Stand By Me: Vogt-Roberts Recalls the Boys of Summer with Enjoyable Debut
Creator and director of the Comedy Central series Mash-Up, Jordan Vogt-Roberts manages to make an amiable debut with The Kings of Summer (retitled from the original Toy’s House during its Sundance 2013 premiere), a film that manages to recapture that nostalgic glow of teenage angst and discovery despite revolving a bit too heavily on numerous instances of grating quirk so redolent of the coming of age drama. While its trio of teenage protagonists outweigh their welcome in its final developments and you may be left with the desire to see more of the expert players assembled for its adult cast, Vogt-Roberts has a made a warm and thoughtfully observed portrait featuring a lovingly drawn host of characters.
A sophomore in high school, Joe Toy (Nick Robertson) lives alone with his overbearing but affectionately gruff dad, Frank (Nick Offerman). His mom passed away some time ago and older sister, Heather (Alison Brie) doesn’t visit often, though when she does she always brings her obnoxious and socially inept boyfriend Colin (Eugene Cordero). While Joe and Frank are constantly on each other’s nerves, an even more obnoxious scenario exists for Joe’s best friend, Patrick (Gabriel Brasso) who has lovingly out of touch parents (Megan Mullally, Marc Evan Jackson) that drive him crazy with their nagging, weird humor. Together, they hatch a plot to build a fortress in a remote part of the Ohio countryside, letting oddball outcast Biaggio (Moises Arias) join their ragtag band of outsiders. While their parents are dismayed at the absence of their sons, which begins a rather feeble investigation from an overtly inept police force, headlined by a clueless pair of officers (Mary Lynn Rajskub, Thomas Middleditch) the boys rather swimmingly adapt to life in the wild (even though they are helped considerably by dumpster diving at a nearby Boston Market). But when Joe fetches his high school crush, the recently single Kelly (Erin Moriarty) to check out their new digs, her presence throws their little world into chaos.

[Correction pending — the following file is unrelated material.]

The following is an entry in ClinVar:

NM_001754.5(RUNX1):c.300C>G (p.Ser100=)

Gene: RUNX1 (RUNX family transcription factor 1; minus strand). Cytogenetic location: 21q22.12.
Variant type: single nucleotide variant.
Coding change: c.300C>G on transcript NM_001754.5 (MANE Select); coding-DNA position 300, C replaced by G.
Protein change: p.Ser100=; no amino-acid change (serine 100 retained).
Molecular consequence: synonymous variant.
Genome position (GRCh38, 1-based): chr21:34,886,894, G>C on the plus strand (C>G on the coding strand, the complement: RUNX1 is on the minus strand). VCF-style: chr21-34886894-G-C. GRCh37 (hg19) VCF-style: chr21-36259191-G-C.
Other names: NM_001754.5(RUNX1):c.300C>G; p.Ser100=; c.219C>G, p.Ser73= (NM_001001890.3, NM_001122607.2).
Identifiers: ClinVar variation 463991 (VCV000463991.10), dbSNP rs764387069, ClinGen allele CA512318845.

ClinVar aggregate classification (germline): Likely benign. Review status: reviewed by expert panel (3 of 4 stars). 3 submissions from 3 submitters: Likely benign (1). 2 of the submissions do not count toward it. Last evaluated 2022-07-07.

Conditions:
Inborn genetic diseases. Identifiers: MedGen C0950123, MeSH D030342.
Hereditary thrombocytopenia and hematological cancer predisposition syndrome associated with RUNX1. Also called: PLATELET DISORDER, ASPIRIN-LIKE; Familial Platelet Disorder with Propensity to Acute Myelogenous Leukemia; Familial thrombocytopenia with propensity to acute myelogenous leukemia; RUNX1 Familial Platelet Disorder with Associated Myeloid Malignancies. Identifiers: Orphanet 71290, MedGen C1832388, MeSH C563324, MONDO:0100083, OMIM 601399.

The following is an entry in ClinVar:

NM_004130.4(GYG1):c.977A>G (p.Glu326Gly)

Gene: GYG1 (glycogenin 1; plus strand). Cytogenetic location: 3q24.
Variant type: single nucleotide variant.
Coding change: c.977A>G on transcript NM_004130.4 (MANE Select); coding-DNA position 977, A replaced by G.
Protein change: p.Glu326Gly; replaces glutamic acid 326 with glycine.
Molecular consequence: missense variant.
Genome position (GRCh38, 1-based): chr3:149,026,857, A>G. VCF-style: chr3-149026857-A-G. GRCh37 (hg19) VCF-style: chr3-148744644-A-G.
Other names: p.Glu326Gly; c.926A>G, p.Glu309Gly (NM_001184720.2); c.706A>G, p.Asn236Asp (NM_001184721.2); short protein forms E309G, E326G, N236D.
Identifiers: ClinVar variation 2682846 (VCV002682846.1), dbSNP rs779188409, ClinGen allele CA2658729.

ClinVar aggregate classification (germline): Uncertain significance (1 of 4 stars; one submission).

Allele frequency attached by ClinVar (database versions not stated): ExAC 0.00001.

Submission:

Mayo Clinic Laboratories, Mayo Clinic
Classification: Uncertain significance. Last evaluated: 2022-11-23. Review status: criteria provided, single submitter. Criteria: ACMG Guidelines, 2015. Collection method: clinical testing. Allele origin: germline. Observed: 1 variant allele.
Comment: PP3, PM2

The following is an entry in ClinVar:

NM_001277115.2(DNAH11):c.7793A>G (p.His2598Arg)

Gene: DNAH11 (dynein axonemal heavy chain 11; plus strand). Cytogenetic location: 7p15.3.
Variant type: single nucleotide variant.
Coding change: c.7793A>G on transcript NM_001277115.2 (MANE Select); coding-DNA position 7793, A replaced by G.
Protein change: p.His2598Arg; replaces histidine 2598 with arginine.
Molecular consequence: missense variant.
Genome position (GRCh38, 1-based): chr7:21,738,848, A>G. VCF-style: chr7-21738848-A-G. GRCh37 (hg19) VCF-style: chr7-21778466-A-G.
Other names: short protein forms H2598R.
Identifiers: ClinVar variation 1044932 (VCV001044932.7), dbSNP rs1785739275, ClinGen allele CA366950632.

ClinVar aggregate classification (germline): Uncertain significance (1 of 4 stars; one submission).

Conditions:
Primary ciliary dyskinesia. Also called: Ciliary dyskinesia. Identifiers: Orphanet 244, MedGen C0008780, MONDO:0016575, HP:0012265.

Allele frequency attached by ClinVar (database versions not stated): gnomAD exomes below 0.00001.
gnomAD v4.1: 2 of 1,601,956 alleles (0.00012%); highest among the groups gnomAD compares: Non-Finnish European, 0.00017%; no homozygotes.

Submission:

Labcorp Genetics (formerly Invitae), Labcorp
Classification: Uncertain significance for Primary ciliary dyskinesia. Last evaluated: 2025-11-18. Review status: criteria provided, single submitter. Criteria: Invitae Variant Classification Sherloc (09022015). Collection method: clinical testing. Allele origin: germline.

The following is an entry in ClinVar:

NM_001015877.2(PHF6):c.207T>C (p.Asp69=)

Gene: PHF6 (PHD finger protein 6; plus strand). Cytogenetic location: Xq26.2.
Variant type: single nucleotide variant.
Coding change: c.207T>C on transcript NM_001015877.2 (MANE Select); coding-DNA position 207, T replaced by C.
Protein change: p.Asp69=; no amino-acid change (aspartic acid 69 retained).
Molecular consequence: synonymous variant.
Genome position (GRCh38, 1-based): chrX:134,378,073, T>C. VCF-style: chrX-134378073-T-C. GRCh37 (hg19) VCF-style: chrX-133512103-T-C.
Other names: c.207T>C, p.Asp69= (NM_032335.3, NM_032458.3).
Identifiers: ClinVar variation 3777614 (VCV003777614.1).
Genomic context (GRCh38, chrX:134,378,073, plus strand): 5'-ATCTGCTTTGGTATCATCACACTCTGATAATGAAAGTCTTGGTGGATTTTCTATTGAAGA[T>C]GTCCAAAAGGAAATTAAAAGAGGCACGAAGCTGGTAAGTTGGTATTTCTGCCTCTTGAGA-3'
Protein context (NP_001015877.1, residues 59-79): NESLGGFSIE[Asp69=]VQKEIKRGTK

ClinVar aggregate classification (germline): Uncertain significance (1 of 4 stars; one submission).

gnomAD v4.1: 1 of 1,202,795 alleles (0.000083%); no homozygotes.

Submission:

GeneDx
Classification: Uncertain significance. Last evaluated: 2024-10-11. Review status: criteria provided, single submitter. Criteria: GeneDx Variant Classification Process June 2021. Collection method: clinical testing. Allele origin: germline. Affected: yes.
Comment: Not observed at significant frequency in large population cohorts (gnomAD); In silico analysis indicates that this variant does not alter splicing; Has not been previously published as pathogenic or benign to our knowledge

While The Kings of Summer maintains just the right demeanor of playfulness to keep the hounds of reality at bay, Chris Galletta’s overly assured screenplay starts skirting contrived territory during its second half. An alarming dependence on random quirkiness kills any chance the film has of achieving the greatness of something like Stand By Me or Moonrise Kingdom, though not to say that Vogt-Roberts is even trying to fashion his film into a relative of either of those features. It’s just that there are several moments of distilled perfection sprinkled throughout his film that you’re left wishing it could have achieved similar heights.
There’s way too many silly moments using the bizarrely drawn characters of Biaggio and Colin, both ethnic others that are played as so oblivious to social cues they may as well be extraterrestrial. There’s a glimmering moment where it seems like something genuine may transpire with Biaggio (in an earnest performance from Moises Arias), when he nonchalantly proclaims that “I don’t see myself as having a gender,” but it’s only one of several moments lost for a laugh. Likewise, the character of Joe Toy is cloyingly self assured and his conflict with his father hardly seems impetus to run off into the woods to rough it.
Their banal teenage conflicts, alas, grow wearying and we’re left hungering for more screen time from the first rate likes of Offerman and Mullally, who score the best moments of the film. With wild, reckless abandon, the sweetness of friendship and first rumblings of affection, The Kings of Summer does manage to evoke the bloom of angsty adolescence, supported by several alternative rock tracks that sometimes serve as distraction rather than enhancement (even if MGMT sounds like it would make sense here). A silly fantasy sequence, while technically proficient, feels overdone, like something from Jesus Henry Christ. Overall, Jordan Vogt-Roberts has a strong debut on his hands, and Ohio’s rural area has never looked so appealing.